Why Urban Agriculture
A few months ago, I watched a Simon Sinek Ted Talk about “Why?” ( Why?). His argument is that great change leaders start with answering the question of “Why?” His argument “why is what motivates change.” And that made me think: How do we solve poverty issues in Tulsa? Why urban agriculture? I will elaborate more about the “Why”, “How”, and “What” later. For now, it is enough to reflect on the why.
Poverty is a System
Poverty is a multifaceted concern. A better way to think about poverty is that it is a combination of dynamics that results in community fragmentation. The combination of dynamics is, in itself, a system.
A system is composed of parts and processes that interact over time—often in closed-loop patterns of cause and effect—to serve some purpose or function. Living systems, unlike a collection or “heap of stuff,” share similar characteristics. In systems, it matters how the parts are arranged. That is why a cow cannot have the tail in the front and the nose in the back. And why a stomach does not work on its own, and the body does not work without a stomach. And systems often are connected to or nested within other systems (for instance, a person may be nested within a family, school, ecosystem, community, and nation).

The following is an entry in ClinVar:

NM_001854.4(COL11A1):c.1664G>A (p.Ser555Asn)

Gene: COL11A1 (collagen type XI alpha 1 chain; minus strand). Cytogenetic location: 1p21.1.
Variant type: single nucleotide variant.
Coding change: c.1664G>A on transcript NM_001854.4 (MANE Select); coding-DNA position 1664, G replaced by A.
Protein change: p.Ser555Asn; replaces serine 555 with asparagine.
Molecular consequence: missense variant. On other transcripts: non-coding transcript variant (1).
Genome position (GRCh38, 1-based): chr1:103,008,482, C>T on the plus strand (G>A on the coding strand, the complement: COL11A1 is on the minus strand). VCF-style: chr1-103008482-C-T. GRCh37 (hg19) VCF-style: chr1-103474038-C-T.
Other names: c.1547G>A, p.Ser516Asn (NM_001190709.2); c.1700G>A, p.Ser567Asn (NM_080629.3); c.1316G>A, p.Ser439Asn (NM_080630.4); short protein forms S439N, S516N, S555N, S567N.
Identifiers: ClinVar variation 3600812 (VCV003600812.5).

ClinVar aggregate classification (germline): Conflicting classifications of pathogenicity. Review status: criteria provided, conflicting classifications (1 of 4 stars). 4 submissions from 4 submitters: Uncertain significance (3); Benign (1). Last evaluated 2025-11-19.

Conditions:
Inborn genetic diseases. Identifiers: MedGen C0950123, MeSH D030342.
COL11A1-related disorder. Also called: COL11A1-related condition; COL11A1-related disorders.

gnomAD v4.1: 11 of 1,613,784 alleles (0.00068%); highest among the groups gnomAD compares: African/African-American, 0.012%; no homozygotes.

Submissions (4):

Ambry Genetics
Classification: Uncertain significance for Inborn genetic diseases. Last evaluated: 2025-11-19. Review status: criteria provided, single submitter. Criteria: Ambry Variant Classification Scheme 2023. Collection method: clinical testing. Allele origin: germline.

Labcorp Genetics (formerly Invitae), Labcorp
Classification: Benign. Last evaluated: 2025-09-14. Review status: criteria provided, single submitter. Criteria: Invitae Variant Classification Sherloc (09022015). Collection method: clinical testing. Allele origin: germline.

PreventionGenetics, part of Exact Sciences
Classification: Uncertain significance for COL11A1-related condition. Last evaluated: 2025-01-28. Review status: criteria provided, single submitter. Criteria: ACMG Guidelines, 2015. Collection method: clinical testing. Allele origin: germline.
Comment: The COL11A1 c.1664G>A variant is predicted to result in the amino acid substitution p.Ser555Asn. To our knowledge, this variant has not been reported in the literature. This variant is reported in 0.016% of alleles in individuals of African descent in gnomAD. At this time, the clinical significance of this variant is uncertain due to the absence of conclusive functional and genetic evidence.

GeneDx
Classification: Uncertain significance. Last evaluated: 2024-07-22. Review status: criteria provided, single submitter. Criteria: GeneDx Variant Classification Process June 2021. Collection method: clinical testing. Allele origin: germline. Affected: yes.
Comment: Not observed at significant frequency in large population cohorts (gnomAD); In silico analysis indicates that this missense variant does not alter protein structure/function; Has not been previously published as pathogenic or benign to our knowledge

EarthEd: Rethinking Education on a Changing Planet,
Copyright © 2017 by Worldwatch Institute
In order to help facilitate the change Tulsa should modify the existing zoning code. Stay tuned as I prepare to explain how Tulsa can affect positive change intentionally supporting urban agriculture.